That Number Sign Thingy

Octothorpe

Everything has a name. Some things have several names. If I said “pound sign” most push-button phone users would know which symbol I was speaking about. But I do remember a time when I had no idea that # stood for pound as well. I just called it “the number sign.”

Now I find I can call it an octothorpe.

When might I want to call it an octothorpe? Maybe when it’s a footnote symbol–neither a number sign or a pound sign. Or perhaps a very precise character would use the word. Or one who wants to impress someone with his vocabulary, because there was nothing else impressive about him/her. A less precise person might call it a tic-tac-toe grid imitating the Leaning Tower of Pisa.

I love knowing the names of things–the words that draw vivid pictures in the mind of a reader. I’m currently reading Escape Into the Open: The Art of Writing True by Elizabeth Berg. I think the thing that impresses me the most about her as a writer is that she captures a snapshot in words. Those words are crisp, exact, and the picture they draw is clear and recognizable. But it’s the details that make me say–yes! I can see that.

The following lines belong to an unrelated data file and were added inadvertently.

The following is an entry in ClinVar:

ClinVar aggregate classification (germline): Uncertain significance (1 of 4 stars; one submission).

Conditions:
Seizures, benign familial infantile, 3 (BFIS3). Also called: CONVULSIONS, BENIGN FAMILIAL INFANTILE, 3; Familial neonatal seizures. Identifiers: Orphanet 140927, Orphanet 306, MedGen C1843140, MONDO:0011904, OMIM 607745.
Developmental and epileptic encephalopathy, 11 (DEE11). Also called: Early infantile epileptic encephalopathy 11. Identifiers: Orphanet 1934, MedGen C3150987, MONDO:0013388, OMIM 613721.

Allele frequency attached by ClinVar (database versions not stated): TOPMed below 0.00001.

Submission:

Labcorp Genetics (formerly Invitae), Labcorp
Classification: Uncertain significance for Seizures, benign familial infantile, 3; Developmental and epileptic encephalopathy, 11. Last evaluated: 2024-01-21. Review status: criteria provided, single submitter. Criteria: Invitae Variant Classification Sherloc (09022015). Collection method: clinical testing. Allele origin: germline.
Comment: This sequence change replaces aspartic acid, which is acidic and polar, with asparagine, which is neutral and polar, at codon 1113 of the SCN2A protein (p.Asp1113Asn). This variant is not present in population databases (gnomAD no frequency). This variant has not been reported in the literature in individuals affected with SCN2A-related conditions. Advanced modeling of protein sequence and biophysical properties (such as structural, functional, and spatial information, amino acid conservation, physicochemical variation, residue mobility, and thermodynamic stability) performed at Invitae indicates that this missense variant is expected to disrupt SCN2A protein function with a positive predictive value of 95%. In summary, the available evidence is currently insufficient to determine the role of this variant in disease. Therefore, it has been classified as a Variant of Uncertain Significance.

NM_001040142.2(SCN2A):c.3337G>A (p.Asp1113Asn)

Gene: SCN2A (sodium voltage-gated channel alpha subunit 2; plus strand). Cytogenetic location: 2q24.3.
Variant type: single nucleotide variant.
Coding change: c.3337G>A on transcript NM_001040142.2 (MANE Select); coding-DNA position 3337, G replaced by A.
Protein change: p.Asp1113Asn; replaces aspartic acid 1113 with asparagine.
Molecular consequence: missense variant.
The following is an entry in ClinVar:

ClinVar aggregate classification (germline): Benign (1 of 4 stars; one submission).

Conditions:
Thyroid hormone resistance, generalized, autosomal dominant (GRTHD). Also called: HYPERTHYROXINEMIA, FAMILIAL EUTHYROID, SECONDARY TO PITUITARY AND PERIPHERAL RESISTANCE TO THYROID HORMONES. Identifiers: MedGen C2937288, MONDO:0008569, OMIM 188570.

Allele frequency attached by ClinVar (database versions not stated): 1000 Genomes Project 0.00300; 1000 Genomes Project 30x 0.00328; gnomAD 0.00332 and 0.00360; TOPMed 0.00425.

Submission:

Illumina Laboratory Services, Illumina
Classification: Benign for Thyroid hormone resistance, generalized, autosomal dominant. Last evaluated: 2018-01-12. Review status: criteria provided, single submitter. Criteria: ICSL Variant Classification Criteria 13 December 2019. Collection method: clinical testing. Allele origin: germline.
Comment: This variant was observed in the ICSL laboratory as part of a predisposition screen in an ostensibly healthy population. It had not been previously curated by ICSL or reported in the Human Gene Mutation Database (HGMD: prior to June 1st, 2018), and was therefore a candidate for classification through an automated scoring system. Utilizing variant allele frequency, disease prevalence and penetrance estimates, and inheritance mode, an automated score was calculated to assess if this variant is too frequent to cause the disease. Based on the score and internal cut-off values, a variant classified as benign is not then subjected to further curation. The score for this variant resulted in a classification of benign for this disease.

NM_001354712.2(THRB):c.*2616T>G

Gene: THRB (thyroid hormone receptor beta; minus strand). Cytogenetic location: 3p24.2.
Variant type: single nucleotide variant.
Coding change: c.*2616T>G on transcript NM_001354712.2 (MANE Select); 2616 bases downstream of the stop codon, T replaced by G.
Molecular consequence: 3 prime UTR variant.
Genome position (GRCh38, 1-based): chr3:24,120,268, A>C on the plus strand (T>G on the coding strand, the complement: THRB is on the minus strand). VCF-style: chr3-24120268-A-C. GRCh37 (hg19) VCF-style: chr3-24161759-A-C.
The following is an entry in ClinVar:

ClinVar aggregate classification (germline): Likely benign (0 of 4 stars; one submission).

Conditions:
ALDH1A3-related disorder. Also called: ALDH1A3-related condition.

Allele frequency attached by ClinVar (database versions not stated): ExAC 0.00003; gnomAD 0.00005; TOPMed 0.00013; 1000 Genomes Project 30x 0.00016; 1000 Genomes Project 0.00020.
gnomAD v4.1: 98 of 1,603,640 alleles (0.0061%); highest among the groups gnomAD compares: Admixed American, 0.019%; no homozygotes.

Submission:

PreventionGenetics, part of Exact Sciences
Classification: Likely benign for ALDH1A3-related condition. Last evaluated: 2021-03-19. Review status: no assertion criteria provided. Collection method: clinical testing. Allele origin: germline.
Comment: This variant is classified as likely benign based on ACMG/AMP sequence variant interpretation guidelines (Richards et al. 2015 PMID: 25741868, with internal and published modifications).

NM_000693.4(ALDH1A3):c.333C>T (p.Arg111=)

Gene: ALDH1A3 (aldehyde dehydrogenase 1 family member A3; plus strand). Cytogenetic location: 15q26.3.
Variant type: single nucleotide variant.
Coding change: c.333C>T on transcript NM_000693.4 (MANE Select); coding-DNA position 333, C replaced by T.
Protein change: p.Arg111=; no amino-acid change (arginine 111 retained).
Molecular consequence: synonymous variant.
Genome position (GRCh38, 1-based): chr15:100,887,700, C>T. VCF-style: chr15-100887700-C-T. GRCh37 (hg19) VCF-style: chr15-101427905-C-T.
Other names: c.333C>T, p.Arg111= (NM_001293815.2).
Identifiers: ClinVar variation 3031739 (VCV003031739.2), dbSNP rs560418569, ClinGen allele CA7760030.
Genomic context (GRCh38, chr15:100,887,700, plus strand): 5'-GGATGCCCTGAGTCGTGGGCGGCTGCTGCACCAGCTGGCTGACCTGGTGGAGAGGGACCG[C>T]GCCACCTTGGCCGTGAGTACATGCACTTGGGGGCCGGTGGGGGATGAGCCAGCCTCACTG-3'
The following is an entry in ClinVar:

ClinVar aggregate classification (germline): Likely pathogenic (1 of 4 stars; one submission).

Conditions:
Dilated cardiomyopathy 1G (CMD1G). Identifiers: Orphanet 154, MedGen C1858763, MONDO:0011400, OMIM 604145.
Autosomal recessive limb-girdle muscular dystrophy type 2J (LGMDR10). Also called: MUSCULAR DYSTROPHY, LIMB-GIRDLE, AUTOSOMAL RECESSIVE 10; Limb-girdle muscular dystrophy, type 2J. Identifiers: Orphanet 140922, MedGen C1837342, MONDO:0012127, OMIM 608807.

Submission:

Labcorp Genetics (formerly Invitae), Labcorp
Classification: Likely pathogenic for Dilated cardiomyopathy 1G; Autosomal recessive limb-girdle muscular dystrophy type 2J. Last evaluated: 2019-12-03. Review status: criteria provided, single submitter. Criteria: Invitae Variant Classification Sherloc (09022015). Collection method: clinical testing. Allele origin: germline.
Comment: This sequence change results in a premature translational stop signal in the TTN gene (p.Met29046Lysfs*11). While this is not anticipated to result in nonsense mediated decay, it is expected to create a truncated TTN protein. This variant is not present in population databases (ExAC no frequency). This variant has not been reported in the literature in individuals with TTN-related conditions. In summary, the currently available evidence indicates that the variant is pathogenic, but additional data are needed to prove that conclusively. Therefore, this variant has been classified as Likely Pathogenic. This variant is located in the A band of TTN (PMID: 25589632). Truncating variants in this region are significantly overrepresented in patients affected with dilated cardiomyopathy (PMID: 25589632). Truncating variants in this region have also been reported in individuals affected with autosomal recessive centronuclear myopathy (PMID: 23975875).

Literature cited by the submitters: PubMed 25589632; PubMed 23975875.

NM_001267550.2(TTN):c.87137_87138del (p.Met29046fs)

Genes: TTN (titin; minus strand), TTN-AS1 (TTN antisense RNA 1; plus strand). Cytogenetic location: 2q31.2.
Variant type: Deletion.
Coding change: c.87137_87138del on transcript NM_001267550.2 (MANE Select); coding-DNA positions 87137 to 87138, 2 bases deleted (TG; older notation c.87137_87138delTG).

Don’t know that octothorpe would do that.  Well, it will now.  It would have drawn a blank before today. But after today…..perhaps a few more will know what I’m talking about. 🙂  Aren’t words wonderful?

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This post first appeared on my old blog on December 10, 2003 and has been edited to appear here for Way-Back Wednesday. 🙂  The piece was based on the AWAD entry for that date:  octothorpe (OK-tuh-thorp) noun.  The symbol #.

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2 responses to “That Number Sign Thingy

  1. Elizabeth Berg has a wonderful article in the June issue of Real Simple. Every sentence paints a picture and touches the heart with emotion.

    Like

  2. Carolyn Dekat

    Oooh, June’s Real Simple is in my “to-read” stack. As is her new book.

    Like

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